And while I'm here, if you're looking for just a few tracks at a time, BeeMP3 is nice. I don't know how it works or why it's legal but they have tons of music files just for the taking. Look on the right side after you find a song, and then the "Download MP3 for Free" section. Search and take I say, it's a wonderful world out there. Rock out.

27 April 2010

Center Stage (2000)

The long awaited second review in my running series of dance movie reviews, here's Center Stage, which might be termed a sleeper but a lot of people have watched it. And for good reason because it's amazing!

Surprisingly, Center Stage was not available at video stores. This gem of a dance movie wasn't anywhere to be found in Target or Wal-Mart. With time closing in, and an appointment viewing downtown, we finally got a copy of Center Stage at Barnes & Noble, for the discounted price of $9.99 (plus a cheap copy of "Girls Just Want to Have Fun," to be watched and reviewed soon). The Special Edition includes a director's commentary, a making of featurette, and extended dance sequences.

Tagline: "Life Doesn't Hold Tryouts."

1. Plot (8)
There are three main storylines through Center Stage: Jody Sawyer (Amanda Schull) gets into the American Ballet Academy, against her parents' desires and tries to overcome bad feet, a less than ideal body, and poor technique. Maureen Cummings (Susan May Pratt) is the queen bitch and the best dancer in the school but lacks the heart for a dance lifestyle, especially after meeting a nice young man. Oh right, she's also bulemic. Eva Rodriguez (Zoe Saldana) is the gum snapping, chain smoking, bad attituding but great dancer who just needs a change of heart to embrace her talent. All three are trying to get into the Company. Taken separately, none of these three plotlines stand out but together they are pretty engaging.

2. Can the lead characters dance? (10)
Since I don't know anything about ballet, I had to defer to my experts on this one. I watched the movie with three other people who all had ballet experience. They assured me that these were legit dancers. While the lead actresses weren't professional level dancers, they were more than capable to my untrained eye. Long limbs, skinny necks, no egregious cut-aways when they danced. I'm gonna give the main actors/actresses high marks because they sure looked like they knew what they were doing. Plus, the male lead, Ethan Stiefel, is a principal dancer with the New York City Ballet and acquits himself nicely as an actor. Unless in real life he actually is kind of douchely annoying but strangely appealing, in which case, "Great job playing yourself man!"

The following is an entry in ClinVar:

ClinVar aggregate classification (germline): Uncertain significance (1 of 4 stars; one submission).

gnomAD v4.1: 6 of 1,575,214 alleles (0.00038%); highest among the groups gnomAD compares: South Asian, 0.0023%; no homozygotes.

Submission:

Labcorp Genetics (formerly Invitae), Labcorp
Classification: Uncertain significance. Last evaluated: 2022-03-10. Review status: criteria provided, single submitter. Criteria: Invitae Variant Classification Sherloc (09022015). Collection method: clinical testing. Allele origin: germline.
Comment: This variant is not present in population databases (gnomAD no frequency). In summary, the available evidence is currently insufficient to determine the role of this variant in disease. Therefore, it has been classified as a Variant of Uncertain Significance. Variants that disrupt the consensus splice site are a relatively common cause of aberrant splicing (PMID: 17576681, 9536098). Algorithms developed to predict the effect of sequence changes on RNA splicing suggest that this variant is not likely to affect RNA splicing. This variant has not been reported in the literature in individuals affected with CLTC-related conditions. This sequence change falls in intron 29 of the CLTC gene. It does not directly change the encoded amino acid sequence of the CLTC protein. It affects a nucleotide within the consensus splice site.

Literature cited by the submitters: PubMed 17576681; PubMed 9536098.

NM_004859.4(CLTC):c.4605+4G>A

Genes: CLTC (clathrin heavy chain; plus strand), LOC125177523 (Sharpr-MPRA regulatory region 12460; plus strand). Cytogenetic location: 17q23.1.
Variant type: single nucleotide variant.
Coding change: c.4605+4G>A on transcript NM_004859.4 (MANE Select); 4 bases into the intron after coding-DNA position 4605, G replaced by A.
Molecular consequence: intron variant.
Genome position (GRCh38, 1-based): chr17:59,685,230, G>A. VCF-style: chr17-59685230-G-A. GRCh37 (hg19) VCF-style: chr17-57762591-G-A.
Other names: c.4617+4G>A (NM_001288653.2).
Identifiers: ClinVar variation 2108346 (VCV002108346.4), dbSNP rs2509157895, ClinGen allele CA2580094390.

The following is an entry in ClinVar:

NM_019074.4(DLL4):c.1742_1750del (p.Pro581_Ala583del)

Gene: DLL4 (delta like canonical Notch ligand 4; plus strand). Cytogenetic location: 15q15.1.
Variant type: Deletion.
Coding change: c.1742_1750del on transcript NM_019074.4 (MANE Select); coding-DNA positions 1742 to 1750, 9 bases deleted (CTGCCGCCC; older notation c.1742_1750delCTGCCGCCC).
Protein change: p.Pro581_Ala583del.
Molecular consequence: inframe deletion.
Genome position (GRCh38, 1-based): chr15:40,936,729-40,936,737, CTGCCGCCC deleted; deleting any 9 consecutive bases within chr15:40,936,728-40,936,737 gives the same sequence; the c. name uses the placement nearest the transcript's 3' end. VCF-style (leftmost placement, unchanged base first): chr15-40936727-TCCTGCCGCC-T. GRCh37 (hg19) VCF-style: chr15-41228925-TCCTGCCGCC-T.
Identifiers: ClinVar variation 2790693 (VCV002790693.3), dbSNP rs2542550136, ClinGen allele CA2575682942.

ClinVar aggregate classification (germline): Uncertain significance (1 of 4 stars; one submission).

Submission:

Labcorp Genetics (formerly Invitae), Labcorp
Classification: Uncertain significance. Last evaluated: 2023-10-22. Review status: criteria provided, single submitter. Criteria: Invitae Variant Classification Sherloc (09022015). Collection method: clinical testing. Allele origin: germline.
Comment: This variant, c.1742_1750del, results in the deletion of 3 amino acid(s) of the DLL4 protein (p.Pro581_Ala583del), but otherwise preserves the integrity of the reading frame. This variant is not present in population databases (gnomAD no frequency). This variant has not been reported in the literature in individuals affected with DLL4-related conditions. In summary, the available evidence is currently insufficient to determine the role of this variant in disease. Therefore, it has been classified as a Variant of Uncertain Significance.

Unrelated to Center Stage but I really wish I had seen this movie when it came out in limited release, "La Danse: The Paris Opera Ballet (2009)," which probably contains much more authentic ballet dancing. If I could I'd have a double showing of CS and La Danse. You're all invited.

3. How're the dance scenes? (10)
Chock full of teaching footage, individual practice scenes, a ballet performance or two, an absurd city dance class part (where everyone is super old for some reason), and a thrilling final workshop. Center Stage doesn't skimp on the dance scenes, which is good because hello, it's a dance movie! It's amazing how often dance movies forget that they need more than three dance scenes, Center Stage comes through in this regard famously. There's also a lot of detail thrown into the practice bits and by the end of the movie I even wanted to tell Jody that she "wasn't turned out enough."

The best dance scene is probably when Cooper and Charlie, Jody's dueling love interests, engage in a ballerino dance off for her love. Seriously. They take turns twirling around in the air, flipping, skipping, posing, floatating, all in an attempt to win her heart. It's like watching two bucks lock antlers and um, ballet each other for dominance. Sadly I can't find any Youtube footage of this scene, otherwise we could revel in its wonderfulness together.

4. How's the love story? (5)
There's two main love triangles in this story. Jody is torn between her bad ass instructor, Cooper, and her dedicated and supportive classmate, Charlie. Does the viewer care which one wins? Not really. You sort of root for Charlie because he's the nice guy but really neither of them make compelling reasons to be liked. The other triangle involves Cooper and his former flame and dancing partner, Kathleen Donahue, who ditched him by marrying the director of the Academy, played by Peter Gallagher. This triangle serves mostly as backstory but pops up now and again, most prominently when Cooper's final performance is a thinly disguised stab at Gallagher and Donahue's relationship.